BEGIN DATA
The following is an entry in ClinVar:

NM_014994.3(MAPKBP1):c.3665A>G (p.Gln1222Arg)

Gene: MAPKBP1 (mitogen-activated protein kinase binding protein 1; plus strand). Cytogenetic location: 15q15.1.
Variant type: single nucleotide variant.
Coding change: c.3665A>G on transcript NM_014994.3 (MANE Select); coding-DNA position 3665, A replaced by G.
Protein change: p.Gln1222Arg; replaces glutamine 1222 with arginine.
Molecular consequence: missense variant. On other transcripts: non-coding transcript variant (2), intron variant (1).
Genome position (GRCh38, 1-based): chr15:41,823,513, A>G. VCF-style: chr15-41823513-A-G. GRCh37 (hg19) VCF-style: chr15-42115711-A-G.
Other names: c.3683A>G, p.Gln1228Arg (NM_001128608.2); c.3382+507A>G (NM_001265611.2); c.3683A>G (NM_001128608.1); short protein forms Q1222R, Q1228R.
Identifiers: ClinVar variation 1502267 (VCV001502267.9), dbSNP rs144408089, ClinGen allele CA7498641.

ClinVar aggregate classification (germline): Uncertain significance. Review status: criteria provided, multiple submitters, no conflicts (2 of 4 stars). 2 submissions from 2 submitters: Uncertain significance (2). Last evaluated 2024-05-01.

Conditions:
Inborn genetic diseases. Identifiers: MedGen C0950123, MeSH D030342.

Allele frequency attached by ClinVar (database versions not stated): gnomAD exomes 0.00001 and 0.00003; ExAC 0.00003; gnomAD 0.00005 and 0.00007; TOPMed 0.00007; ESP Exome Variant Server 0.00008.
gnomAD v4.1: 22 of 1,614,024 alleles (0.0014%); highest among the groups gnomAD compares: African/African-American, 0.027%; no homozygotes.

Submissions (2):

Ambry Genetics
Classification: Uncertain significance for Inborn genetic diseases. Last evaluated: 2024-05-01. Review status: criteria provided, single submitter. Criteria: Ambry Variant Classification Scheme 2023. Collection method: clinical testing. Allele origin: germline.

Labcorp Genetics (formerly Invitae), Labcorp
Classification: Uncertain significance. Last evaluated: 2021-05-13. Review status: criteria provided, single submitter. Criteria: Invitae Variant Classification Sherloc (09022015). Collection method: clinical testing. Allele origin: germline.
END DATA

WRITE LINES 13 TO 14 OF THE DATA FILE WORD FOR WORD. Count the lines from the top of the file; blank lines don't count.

Inborn genetic diseases. Identifiers: MedGen C0950123, MeSH D030342.

Allele frequency attached by ClinVar (database versions not stated): gnomAD exomes 0.00001 and 0.00003; ExAC 0.00003; gnomAD 0.00005 and 0.00007; TOPMed 0.00007; ESP Exome Variant Server 0.00008.